IE8 Beta 1 breaks Image Download in WPF applications

11. May 2008

I ran into this issue when IE8 was first released and it doesn't seem to have gotten much visibility elsewhere. IE8 Beta 1 breaks image downloads for WPF applications when the image has a web uri. From the stack trace this seems to be caused by wininet.dll not returning the internet cache folder correctly. A typical call stack for the error message might look something like this (when the uri specified is a http uri, I haven't checked FTP)

A first chance exception of type 'System.ArgumentException' occurred in PresentationCore.dll
        System.ArgumentException: Value does not fall within the expected range.
        at System.Runtime.InteropServices.Marshal.ThrowExceptionForHRInternal(Int32 errorCode, IntPtr errorInfo)
        at MS.Win32.WinInet.get_InternetCacheFolder()
        at System.Windows.Media.Imaging.BitmapDownload.BeginDownload(BitmapDecoder decoder, Uri uri, RequestCachePolicy uriCachePolicy, Stream stream)
        at System.Windows.Media.Imaging.LateBoundBitmapDecoder..ctor
        (Uri baseUri, Uri uri, Stream stream, BitmapCreateOptions createOptions, BitmapCacheOption cacheOption, RequestCachePolicy requestCachePolicy)
        at System.Windows.Media.Imaging.BitmapDecoder.CreateFromUriOrStream
        (Uri baseUri, Uri uri, Stream stream, BitmapCreateOptions createOptions, BitmapCacheOption cacheOption, RequestCachePolicy uriCachePolicy, Boolean insertInDecoderCache)
        at System.Windows.Media.Imaging.BitmapImage.FinalizeCreation()
        at System.Windows.Media.Imaging.BitmapImage.EndInit()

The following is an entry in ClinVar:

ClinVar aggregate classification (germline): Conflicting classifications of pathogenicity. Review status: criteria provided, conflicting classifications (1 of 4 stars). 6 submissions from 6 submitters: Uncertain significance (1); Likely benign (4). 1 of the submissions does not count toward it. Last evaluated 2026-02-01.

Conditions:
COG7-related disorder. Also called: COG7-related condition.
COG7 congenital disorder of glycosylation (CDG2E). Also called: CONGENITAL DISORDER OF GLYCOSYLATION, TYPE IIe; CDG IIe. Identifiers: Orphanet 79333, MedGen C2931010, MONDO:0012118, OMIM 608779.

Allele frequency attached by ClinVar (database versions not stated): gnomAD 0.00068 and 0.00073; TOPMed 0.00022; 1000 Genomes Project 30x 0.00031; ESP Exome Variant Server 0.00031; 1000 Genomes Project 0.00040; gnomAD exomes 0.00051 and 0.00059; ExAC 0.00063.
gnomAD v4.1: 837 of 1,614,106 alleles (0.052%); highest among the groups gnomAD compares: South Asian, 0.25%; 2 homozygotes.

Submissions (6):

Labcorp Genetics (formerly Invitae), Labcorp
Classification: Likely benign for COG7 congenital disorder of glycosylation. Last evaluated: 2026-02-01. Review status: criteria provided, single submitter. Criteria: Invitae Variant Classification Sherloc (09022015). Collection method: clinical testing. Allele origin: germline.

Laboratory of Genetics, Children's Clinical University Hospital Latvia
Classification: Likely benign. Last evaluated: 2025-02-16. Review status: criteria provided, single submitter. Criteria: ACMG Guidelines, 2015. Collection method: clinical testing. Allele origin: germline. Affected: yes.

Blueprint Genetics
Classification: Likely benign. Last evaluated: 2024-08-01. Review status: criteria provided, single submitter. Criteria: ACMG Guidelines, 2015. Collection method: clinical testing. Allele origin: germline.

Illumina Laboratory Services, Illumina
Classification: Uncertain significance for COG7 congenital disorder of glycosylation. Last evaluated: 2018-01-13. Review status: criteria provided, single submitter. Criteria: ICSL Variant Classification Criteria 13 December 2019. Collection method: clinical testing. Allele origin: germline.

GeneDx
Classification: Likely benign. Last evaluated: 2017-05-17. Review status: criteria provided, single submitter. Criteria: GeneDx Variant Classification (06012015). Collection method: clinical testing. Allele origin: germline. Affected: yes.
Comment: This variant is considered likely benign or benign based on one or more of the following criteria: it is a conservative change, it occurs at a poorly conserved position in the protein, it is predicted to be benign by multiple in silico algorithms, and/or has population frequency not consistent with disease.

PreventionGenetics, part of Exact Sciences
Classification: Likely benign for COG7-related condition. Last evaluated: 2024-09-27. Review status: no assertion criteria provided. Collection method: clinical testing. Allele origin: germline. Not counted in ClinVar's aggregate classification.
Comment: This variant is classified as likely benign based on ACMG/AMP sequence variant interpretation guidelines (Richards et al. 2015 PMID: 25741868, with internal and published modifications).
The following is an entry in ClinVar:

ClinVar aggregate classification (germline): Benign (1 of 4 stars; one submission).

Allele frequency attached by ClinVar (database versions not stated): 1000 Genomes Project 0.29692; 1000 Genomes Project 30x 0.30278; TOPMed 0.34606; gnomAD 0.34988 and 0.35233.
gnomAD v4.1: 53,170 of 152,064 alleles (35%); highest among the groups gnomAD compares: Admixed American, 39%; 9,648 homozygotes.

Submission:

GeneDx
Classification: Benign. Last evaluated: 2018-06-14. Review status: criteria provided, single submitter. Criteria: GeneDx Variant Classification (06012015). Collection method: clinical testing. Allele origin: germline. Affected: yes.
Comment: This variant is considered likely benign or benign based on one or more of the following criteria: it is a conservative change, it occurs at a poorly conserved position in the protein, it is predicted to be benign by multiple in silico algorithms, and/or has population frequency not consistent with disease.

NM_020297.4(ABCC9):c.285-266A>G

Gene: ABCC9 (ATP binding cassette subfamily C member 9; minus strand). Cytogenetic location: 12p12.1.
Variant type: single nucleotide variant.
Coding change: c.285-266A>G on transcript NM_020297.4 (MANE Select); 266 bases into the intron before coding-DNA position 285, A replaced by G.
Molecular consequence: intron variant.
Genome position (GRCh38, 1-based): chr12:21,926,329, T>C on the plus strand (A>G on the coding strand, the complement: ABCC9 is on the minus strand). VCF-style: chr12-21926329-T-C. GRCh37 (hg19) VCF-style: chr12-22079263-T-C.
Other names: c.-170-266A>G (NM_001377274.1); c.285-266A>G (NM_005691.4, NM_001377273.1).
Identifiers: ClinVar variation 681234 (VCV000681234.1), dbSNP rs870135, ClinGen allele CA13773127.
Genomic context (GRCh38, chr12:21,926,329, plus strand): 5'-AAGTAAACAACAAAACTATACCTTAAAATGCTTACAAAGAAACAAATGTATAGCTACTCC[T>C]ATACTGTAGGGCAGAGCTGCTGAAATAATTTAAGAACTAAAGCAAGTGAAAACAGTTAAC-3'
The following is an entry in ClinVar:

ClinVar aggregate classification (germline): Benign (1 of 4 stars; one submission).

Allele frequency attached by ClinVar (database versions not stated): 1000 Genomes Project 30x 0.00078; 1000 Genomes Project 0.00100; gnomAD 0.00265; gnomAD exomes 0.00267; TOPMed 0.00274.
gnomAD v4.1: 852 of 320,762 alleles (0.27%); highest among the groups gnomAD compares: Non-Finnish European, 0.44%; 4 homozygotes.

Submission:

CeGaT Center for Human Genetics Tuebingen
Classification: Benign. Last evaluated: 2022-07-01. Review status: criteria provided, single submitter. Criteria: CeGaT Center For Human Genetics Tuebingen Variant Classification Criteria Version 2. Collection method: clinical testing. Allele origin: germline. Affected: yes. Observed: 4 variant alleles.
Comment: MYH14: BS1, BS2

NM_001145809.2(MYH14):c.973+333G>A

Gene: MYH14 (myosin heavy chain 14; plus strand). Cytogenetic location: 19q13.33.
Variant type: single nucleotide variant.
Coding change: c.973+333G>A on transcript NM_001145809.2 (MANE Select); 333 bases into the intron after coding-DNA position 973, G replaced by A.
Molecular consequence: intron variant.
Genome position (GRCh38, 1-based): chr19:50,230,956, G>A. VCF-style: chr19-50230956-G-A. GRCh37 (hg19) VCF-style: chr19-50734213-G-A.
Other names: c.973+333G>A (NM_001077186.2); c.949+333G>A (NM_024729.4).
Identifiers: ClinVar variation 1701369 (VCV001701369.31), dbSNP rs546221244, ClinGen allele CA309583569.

It seems that others have also noticed and reproduced this error on both XP and Vista. In general image downloading seems to be one of the more perilous operations for WPF to perform. I've seen a number of other process-terminating exceptions caused by images with invalid formats etc, so it is best to be cautious. For this problem caused by IE8 "manually" constructing a web request and downloading the image yourself, and then creating a BitmapImage from the downloaded stream works and does not cause the error.

Silverlight 2.0 Beta 1 and WPF Resource Management: What's the same and what's different?

20. April 2008

Both Silverlight 2.0 and WPF support the notion of resources, which can be associated with almost any element - in both SL and WPF the widely inherited-from FrameworkElement (and in WPF the FrameworkContentElement) class exposes a Resources property of type ResourceDictionary. The Resources dictionary is a simple collection of key-value pairs. Almost anything can be stored as a resource, from brushes to templates, data sources, converters, dates, strings and any other .NET object which can be represented as XAML. The key used to retrieve resources can be anything too; however strings or static fields are used.